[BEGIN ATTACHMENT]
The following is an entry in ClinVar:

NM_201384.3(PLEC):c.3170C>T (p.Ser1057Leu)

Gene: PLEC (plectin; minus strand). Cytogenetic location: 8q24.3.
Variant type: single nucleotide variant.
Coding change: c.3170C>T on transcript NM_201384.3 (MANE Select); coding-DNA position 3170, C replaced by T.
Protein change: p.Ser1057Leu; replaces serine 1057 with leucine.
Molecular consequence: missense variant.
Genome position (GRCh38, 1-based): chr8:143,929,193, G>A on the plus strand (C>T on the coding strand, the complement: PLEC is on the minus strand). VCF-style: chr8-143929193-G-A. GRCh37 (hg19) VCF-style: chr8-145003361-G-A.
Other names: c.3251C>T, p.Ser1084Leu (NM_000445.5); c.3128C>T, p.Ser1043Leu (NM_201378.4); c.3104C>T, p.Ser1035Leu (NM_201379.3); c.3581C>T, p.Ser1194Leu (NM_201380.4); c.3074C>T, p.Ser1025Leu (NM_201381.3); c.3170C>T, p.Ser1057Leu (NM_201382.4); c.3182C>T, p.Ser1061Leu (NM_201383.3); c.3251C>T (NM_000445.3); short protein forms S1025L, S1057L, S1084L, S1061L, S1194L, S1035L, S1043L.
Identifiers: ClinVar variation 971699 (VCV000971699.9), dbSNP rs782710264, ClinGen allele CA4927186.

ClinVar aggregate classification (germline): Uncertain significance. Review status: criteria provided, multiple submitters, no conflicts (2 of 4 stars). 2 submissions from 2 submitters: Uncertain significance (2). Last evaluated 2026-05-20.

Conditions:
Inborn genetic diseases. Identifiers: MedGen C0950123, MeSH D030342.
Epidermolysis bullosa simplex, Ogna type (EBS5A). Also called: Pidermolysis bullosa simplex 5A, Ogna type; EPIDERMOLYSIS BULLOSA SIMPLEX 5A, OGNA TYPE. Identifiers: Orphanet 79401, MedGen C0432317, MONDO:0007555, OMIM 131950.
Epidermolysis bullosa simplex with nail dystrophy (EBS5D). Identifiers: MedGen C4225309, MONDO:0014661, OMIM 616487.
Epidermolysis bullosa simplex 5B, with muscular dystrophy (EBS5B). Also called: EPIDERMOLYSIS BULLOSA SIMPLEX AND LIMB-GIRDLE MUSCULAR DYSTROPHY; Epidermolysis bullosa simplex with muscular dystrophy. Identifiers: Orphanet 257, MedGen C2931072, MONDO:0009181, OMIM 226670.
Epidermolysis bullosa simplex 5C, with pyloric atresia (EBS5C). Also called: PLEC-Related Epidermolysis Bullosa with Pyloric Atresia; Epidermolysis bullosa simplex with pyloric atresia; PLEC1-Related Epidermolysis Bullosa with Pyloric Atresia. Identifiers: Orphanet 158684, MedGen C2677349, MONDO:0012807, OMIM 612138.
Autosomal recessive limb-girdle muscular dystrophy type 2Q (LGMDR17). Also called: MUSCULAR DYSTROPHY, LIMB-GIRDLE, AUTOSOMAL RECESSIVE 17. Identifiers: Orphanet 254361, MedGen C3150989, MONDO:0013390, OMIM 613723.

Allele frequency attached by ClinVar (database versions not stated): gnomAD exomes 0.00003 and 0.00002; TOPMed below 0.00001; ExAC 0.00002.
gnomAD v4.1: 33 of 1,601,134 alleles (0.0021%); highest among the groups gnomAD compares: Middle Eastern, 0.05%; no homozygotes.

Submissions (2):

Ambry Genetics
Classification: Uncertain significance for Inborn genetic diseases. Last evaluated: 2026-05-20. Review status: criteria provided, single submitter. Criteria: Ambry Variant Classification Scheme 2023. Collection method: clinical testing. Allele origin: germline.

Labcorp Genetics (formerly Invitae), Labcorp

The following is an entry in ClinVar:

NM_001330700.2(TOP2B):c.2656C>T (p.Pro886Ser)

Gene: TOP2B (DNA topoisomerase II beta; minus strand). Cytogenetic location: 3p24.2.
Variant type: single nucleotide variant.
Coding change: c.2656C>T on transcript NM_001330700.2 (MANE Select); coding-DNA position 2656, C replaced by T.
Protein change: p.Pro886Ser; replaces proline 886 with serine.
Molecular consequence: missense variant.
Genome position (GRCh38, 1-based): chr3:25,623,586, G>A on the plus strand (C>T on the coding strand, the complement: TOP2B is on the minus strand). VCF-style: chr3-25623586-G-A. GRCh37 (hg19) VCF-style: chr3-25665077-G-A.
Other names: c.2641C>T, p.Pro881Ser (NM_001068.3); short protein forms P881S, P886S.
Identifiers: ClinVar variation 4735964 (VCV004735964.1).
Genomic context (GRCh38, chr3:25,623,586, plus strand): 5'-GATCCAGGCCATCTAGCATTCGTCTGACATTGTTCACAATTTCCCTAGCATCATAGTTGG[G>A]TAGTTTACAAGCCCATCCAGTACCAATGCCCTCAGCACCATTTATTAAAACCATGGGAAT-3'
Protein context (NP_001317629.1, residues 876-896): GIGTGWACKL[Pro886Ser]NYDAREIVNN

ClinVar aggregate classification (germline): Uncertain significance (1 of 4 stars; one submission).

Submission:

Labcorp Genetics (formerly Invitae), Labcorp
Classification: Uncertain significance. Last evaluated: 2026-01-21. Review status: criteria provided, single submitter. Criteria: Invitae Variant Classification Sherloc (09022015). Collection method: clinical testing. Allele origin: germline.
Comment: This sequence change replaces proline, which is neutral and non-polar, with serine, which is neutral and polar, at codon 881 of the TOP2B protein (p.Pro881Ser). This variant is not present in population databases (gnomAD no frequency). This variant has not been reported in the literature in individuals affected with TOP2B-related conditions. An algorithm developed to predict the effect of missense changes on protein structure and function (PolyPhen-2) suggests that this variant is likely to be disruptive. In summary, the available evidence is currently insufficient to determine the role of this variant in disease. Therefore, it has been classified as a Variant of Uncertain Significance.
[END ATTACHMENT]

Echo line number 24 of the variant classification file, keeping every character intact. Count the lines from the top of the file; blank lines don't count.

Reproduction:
Labcorp Genetics (formerly Invitae), Labcorp